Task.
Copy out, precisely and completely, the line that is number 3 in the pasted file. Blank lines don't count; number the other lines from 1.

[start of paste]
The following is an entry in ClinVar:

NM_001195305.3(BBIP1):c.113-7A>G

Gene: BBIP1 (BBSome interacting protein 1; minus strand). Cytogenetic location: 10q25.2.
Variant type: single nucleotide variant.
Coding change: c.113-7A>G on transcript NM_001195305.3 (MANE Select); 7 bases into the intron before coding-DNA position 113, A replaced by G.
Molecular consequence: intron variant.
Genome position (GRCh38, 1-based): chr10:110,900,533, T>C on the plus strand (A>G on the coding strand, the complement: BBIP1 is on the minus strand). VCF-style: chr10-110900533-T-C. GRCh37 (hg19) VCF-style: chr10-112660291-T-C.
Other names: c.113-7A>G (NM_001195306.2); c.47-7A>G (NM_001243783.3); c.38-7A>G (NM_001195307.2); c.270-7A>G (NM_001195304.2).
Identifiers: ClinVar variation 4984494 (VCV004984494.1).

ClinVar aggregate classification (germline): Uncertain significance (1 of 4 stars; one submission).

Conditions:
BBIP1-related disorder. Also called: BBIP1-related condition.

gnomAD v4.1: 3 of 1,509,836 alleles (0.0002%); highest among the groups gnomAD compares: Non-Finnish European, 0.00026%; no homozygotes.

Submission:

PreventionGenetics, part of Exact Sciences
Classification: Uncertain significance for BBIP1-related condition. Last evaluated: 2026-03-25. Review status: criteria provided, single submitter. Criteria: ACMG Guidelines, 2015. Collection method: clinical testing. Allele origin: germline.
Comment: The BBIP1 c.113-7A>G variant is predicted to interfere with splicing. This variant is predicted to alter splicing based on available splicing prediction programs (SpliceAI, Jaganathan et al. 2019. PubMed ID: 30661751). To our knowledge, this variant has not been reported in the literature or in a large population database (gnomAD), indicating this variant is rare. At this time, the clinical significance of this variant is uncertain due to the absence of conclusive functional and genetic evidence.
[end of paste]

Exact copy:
Gene: BBIP1 (BBSome interacting protein 1; minus strand). Cytogenetic location: 10q25.2.